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Reinvestment Alert 14: Unregulated Payday Lending Pulls Vulnerable Consumers Into Spiraling Debt

March 8, 2000

In recent years, there have been growing concerns about the ability of lower-income people toaccumulate financial assets. Because of the strong economy, new welfare regulations, andcontinuing immigration, an increasing number of lower-income people are entering theworkforce and receiving paychecks regularly. However, lower-income people remain at adisadvantage for building wealth. High-cost credit is one obstacle to asset development forlower-income people, and the payday loan is one example of high-cost credit. This report provides a new analysis of the payday lending industry and its customers. Usingdata obtained from the Illinois Department of Financial Institutions (DFI) and various othersources, it finds major faults in the key defenses that the industry has used against strongerconsumer regulation.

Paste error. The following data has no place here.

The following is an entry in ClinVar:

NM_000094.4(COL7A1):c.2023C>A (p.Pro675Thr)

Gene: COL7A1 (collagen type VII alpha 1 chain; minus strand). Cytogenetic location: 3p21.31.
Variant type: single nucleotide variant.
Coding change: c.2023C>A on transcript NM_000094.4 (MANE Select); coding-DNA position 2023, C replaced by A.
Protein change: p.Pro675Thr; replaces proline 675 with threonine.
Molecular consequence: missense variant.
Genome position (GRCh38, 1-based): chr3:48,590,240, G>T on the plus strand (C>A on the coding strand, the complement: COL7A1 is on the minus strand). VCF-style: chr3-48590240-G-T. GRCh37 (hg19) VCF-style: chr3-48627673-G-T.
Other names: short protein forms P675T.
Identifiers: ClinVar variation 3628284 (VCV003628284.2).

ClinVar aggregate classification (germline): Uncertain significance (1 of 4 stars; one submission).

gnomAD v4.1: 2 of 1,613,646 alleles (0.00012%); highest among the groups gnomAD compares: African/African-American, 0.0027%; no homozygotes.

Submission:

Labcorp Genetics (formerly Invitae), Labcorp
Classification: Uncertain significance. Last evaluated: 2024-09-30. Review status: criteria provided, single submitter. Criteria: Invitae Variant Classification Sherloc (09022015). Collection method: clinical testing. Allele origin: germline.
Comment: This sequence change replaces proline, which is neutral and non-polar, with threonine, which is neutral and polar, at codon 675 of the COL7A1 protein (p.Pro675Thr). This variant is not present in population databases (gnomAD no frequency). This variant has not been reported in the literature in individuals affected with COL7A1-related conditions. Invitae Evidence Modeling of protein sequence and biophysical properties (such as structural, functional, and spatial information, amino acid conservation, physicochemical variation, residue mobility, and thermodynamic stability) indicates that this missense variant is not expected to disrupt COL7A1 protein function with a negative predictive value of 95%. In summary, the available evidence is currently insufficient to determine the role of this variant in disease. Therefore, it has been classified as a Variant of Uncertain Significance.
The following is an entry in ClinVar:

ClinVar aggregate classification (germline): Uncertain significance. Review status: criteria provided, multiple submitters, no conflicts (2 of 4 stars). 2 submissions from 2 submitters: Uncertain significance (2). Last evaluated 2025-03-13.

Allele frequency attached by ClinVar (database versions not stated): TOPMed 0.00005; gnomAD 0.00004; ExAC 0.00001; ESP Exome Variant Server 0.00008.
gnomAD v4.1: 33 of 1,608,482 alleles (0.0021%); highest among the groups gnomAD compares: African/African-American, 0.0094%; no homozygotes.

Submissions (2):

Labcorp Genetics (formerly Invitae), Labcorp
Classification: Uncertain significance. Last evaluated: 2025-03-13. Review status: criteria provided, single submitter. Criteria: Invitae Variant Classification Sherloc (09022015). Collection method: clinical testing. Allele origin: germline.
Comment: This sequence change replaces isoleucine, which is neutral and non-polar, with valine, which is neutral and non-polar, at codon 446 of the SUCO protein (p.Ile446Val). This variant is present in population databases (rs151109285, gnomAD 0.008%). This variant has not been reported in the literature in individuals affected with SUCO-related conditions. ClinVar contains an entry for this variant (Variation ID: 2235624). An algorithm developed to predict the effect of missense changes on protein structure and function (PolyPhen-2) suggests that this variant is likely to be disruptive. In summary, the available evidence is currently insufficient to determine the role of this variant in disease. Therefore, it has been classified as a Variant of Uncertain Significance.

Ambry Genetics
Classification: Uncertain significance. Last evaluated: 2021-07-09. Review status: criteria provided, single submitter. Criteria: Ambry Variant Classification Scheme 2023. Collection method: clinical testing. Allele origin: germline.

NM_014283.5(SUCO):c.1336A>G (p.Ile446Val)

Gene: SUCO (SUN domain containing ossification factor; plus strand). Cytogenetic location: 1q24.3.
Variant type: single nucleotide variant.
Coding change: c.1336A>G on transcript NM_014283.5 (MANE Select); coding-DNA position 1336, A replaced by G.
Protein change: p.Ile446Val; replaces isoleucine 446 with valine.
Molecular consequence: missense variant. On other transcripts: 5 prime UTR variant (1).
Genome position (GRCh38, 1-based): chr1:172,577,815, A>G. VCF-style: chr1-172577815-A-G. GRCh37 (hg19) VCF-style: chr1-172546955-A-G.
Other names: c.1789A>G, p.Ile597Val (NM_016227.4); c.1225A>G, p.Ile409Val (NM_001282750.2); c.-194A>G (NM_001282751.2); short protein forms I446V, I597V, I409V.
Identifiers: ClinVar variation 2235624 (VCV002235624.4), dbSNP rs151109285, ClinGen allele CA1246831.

An Analysis of Residential Lending Patterns in Benton Harbor and St. Joseph, Michigan

May 11, 1999

The goal of this report is to examine one segment of community economic activity -- home lending -- in the Benton Harbor-St. Joseph area. We aim to identify potential disparities and develop ways to improve access to affordable mortgage credit for low- and moderate-income community residents, particularly those in Benton Harbor. The availability of fairly priced housing credit is critical to the stability of a community. Without it, properties deteriorate and may eventually be abandoned, and modest-income families see their chief method of building wealth undermined. An analysis of mortgage lending in a community can indicate practices that contribute to disinvestment in an area. Examining lending patterns serves to identify credit needs and indicate opportunities for improved lending practices.